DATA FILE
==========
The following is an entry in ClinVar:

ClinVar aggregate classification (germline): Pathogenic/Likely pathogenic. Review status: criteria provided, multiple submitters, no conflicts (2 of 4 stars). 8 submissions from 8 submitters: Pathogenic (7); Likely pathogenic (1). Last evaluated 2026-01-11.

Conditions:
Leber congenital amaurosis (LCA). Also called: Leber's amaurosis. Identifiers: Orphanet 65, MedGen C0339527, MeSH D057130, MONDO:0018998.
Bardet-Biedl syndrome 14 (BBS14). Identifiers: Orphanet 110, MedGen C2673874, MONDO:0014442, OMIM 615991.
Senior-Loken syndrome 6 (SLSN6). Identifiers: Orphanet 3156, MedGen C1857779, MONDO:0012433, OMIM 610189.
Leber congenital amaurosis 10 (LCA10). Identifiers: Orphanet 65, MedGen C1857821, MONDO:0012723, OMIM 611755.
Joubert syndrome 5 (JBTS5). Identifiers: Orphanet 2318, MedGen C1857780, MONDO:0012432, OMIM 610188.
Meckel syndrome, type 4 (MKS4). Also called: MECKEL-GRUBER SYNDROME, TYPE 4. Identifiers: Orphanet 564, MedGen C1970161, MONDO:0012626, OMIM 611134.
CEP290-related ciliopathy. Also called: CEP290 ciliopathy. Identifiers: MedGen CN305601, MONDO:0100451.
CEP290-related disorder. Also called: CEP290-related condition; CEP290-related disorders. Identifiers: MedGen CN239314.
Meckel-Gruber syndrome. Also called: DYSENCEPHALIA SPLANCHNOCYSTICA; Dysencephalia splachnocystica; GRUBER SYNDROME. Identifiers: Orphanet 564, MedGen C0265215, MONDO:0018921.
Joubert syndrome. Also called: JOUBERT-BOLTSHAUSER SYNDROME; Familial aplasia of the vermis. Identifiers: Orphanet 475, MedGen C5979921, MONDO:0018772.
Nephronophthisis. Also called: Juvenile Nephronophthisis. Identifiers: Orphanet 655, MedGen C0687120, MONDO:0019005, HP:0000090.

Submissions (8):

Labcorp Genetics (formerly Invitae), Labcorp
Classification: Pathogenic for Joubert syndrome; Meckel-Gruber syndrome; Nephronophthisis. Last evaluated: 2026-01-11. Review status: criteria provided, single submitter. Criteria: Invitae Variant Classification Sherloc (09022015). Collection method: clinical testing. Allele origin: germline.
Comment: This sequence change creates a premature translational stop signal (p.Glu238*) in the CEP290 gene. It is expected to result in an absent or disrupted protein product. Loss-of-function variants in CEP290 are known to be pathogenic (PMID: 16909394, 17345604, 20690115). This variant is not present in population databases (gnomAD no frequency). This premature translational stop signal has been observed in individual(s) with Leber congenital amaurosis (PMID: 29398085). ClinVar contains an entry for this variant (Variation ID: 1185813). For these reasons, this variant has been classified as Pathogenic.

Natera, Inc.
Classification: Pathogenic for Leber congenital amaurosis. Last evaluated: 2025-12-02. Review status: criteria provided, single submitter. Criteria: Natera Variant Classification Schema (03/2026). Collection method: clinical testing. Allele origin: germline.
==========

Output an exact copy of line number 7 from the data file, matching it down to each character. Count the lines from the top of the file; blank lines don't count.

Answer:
Leber congenital amaurosis 10 (LCA10). Identifiers: Orphanet 65, MedGen C1857821, MONDO:0012723, OMIM 611755.